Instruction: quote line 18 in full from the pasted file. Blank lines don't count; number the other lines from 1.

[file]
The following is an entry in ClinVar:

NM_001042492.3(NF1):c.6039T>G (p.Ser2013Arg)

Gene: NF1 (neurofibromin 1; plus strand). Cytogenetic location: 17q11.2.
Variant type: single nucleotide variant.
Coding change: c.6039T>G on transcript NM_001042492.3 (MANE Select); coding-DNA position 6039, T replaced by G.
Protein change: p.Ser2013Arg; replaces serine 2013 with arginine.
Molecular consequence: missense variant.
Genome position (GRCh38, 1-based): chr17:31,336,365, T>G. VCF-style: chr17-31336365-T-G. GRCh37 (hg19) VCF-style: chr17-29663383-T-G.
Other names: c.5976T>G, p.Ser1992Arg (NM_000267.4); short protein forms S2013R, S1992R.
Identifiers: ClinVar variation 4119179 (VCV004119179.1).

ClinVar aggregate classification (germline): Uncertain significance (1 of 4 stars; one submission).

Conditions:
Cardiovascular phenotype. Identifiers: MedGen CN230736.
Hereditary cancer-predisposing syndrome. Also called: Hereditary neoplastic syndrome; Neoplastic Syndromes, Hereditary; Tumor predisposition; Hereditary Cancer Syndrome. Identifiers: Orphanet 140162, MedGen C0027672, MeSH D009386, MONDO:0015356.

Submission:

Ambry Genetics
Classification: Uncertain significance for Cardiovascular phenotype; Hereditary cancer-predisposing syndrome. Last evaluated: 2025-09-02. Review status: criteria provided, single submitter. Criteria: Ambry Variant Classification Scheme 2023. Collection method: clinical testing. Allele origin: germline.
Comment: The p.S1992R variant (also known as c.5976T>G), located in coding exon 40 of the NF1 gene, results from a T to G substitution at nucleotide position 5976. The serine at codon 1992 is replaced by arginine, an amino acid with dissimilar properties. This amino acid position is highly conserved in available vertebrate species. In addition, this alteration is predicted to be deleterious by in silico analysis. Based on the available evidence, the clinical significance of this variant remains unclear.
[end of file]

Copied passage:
Comment: The p.S1992R variant (also known as c.5976T>G), located in coding exon 40 of the NF1 gene, results from a T to G substitution at nucleotide position 5976. The serine at codon 1992 is replaced by arginine, an amino acid with dissimilar properties. This amino acid position is highly conserved in available vertebrate species. In addition, this alteration is predicted to be deleterious by in silico analysis. Based on the available evidence, the clinical significance of this variant remains unclear.